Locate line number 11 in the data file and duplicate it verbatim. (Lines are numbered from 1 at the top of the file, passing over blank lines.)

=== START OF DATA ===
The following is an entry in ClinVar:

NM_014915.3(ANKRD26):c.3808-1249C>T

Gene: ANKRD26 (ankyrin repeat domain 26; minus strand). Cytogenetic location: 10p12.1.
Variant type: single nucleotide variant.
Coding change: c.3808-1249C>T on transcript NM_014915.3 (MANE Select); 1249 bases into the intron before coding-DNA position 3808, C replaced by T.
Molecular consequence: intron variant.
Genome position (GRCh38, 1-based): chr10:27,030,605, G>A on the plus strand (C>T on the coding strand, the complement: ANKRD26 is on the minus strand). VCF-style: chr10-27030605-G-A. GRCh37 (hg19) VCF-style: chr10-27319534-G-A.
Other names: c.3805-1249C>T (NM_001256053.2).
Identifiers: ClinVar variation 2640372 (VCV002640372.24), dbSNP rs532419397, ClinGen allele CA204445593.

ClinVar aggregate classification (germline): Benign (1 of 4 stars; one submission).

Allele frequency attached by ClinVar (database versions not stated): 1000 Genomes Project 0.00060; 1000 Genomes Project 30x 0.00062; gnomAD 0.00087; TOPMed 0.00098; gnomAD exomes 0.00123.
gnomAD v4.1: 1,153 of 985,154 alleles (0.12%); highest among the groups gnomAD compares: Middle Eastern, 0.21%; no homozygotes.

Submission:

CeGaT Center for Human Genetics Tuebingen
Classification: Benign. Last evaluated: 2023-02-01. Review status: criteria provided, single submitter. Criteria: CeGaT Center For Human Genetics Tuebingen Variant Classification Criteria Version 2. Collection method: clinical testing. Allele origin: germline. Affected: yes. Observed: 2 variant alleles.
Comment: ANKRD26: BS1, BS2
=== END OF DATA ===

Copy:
Allele frequency attached by ClinVar (database versions not stated): 1000 Genomes Project 0.00060; 1000 Genomes Project 30x 0.00062; gnomAD 0.00087; TOPMed 0.00098; gnomAD exomes 0.00123.